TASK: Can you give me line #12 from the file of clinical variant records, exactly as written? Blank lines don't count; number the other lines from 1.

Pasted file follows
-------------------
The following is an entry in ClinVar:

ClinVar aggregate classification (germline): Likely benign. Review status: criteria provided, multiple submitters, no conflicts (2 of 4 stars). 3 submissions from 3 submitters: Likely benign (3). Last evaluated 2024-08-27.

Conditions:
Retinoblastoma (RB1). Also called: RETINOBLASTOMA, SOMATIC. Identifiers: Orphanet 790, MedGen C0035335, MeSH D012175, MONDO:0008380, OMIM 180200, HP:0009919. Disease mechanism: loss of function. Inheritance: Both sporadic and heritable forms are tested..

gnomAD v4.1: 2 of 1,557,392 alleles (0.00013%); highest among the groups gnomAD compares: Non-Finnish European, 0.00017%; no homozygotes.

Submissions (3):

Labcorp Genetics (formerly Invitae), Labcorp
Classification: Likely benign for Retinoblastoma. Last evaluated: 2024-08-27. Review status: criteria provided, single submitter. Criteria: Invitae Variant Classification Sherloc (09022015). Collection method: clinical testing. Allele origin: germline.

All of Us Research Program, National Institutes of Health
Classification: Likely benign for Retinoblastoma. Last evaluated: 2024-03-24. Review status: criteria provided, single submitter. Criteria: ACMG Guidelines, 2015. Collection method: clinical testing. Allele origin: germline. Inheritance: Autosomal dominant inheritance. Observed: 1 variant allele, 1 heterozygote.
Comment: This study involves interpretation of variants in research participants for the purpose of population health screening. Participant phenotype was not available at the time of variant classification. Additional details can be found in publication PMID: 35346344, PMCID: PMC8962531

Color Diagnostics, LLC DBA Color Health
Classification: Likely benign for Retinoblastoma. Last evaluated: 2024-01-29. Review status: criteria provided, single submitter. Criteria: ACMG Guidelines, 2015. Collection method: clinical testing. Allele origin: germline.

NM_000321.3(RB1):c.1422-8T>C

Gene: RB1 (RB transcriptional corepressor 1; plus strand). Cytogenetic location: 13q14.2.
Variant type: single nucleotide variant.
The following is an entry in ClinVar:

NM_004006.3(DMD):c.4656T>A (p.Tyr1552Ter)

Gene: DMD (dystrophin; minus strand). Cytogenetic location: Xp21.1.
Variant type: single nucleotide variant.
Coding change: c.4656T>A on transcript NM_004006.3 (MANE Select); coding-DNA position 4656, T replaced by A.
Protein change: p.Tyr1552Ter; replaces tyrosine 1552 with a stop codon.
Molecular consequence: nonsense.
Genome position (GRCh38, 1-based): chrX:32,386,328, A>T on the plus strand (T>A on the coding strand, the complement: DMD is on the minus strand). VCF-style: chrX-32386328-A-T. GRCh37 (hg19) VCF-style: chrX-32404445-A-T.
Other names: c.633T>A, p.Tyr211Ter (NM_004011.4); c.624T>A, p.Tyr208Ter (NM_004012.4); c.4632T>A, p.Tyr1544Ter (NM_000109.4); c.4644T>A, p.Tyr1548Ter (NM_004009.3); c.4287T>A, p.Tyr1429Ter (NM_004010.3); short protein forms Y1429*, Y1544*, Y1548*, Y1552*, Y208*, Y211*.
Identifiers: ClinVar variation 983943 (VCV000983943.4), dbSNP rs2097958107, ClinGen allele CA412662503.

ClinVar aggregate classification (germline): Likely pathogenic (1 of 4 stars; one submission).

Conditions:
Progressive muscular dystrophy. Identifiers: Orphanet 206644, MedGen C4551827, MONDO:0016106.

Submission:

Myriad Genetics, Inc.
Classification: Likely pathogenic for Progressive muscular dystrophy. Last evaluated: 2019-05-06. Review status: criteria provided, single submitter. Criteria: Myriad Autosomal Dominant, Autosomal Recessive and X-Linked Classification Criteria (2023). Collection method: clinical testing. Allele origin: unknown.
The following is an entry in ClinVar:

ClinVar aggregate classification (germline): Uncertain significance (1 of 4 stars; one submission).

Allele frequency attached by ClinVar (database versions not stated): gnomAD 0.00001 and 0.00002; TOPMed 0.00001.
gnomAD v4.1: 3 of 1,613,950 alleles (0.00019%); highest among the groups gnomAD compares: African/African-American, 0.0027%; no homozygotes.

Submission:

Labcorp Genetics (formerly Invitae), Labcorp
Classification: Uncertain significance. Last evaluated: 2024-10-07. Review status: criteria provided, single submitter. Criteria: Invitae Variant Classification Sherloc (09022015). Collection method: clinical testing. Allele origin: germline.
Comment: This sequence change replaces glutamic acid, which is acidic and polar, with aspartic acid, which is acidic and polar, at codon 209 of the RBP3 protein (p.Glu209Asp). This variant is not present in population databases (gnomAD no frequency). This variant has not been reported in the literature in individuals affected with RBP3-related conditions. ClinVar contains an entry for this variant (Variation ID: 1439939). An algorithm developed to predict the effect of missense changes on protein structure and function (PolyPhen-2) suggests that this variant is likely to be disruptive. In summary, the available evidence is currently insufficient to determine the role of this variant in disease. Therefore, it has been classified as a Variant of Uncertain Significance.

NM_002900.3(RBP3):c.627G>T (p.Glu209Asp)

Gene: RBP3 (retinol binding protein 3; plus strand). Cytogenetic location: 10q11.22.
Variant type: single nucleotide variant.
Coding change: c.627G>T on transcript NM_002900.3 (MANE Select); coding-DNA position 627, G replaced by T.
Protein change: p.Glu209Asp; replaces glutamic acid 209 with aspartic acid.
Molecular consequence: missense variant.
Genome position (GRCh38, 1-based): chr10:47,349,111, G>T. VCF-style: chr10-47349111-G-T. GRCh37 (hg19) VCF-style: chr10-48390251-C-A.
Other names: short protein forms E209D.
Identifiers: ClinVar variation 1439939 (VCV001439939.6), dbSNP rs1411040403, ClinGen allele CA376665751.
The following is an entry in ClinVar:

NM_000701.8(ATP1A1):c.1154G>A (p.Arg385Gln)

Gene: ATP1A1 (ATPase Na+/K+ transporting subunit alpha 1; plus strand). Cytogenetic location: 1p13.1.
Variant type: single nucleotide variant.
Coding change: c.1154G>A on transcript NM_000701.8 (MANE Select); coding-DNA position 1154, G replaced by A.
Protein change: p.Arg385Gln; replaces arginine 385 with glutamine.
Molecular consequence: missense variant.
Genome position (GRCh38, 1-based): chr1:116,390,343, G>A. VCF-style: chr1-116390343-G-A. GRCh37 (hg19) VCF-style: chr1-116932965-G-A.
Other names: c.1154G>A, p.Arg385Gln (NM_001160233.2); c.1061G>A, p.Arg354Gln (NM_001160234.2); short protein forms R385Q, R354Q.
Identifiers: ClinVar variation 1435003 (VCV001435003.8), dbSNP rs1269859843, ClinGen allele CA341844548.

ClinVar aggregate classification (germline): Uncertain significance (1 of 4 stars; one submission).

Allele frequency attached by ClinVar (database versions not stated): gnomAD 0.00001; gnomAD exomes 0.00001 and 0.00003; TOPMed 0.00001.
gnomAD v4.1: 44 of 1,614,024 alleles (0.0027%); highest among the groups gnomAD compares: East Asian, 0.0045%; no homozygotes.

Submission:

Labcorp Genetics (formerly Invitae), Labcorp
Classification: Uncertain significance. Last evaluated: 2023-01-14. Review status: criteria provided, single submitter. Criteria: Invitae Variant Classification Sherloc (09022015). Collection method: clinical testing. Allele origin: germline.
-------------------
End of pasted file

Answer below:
Color Diagnostics, LLC DBA Color Health